Taif Accord

  • 59%
  • Implementation Score 
    after 10 years
Provisions in this Accord
Powersharing Transitional Government

II. Political Reforms

A. Chamber of Deputies:

The Chamber of Deputies is the legislative authority which exercises full control over government policy and activities.

5. Until the Chamber of Deputies passes an election law free of sectarian restriction, the parliamentary seats shall be divided according to the following bases:

Implementation History
1989

No Implementation

Power sharing arrangement in the Chamber of Deputies did not occur in 1989. 

1990

Minimum Implementation

According to the U.S. State Department Human Rights report, political reforms stipulated in the Taif accord were approved through the constitutional amendments by parliament in August (21) 1990 and signed into law by the president in September (21) of that year. According to the revisions, the parliamentary seats will be equally divided between Christians and Muslims in an in an expanded 108-member Parliament.1 The seats were further divided between all of Lebanon's 18 officially recognized religious sects.2 The increases of new nine seats (from 99 to 108) were to be Muslim seats allocated to areas with Muslim demographic concentration. 

1991

Intermediate Implementation

It was only in 1991 that the parliament passed Law 51 in 1991 making allocation of the increased seats. 

1992

Full Implementation

According to Khazan (Khazen), the balance of power both within Lebanon and between Beirut and Damascus had changed significantly by 1992. “Amid speculation and rumours in the press about the number of deputies, the Council of Ministers decided to adopt 134, an addition of 26 to the 108 agreed on in the Ta'if document. The stated reason for raising the number of deputies was to modify the representation of some sects (Druze and Greek Catholic). The tacit reason was to make the number 128 more acceptable to its opponents."3 Finally government adopted Law 154 in 1992 raised the number of parliamentary seats to 128 instead of 108, thus adding 29 new seats to the prewar parliament.4 The additional nine and twenty nine seats were allocated in the following manner:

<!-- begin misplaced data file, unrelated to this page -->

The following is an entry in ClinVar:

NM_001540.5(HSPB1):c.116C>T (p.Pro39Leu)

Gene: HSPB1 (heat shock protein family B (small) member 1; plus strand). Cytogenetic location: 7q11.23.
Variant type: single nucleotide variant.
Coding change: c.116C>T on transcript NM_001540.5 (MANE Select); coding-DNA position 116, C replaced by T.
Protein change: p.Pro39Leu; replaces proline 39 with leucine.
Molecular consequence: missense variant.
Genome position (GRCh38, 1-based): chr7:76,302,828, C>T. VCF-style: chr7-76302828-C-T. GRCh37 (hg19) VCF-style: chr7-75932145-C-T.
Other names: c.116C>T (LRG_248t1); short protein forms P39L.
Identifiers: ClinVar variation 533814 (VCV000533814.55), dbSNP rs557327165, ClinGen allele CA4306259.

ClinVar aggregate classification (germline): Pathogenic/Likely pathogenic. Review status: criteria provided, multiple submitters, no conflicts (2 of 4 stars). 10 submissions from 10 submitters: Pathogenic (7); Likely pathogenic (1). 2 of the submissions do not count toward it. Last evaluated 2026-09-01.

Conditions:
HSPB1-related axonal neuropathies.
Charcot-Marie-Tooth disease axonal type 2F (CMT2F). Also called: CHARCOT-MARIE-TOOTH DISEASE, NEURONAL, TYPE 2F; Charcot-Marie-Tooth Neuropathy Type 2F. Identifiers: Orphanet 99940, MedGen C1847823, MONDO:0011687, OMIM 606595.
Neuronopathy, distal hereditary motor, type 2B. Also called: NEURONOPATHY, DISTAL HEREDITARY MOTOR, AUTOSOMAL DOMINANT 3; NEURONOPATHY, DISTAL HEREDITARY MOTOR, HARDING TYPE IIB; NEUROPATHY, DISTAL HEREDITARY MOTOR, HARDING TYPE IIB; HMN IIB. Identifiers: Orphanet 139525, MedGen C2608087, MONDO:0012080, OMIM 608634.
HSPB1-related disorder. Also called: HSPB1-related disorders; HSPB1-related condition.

Maronite from 30 to 34, Greek Orthodox from 11 to 13, Greek Catholic from 6 to 8, Armenian Orthodox from 4 to 5, American catholic from 1 to 0, Protestant from 1 to 0, Minorities from 1 to 0, Sunni from 20 to 27, Shi’a from 19 to 27, Druze from 6 to 8, and Alawite got 2 seats from none.5

  • 3. Farid el. Khazan, “Lebanon's First Postwar Parliamentary Election, 1992: An Imposed Choice," 1992, accessed April 5, 2011, http://almashriq.hiof.no/ddc/projects/pspa/elections92-part1.html.
  • 4. Bassel F. Salloukh, “The Limits of Electoral Engineering in Divided Societies: Elections in Postwar Lebanon,” Canadian Journal of Political Science 39 (2006): 644.
  • 5. Ibid.
1993

Full Implementation

Power-sharing provision of the Taif agreement was implemented in 1992.

1994

Full Implementation

No further developments observed.

1995

Full Implementation

No further developments observed.

1996

Full Implementation

No further developments observed.

1997

Full Implementation

No further developments observed.

1998

Full Implementation

No further developments observed.

1999

Full Implementation

No further developments observed.

Executive Branch Reform

II. Political Reforms

B. President of Republic:

Implementation History
1989

Full Implementation

As part of the political reform, Lebanon’s parliament elected Rene Moawad, 64, a longtime Christian politician and who was strongly backed by Syria. He received 52 of 58 votes. There were only 58 survivors of the 99-member parliament elected in 1972 (Soruce: President Elected In Lebanon; Aoun Rejects Decision; New Leader Appeals to Army, But Backing Remains Uncertain, The Washington Post, November 6, 1989). Immediately after the election of the president, Moslem acting Prime Minister Selim Hoss announced the resignation of his government. But, president Moawad designated Selim Hoss as prime minister on 13 November 1989. The reform stripped the Christian president of some power to give the prime minister and Parliament speaker, both Moslems, a broader role.1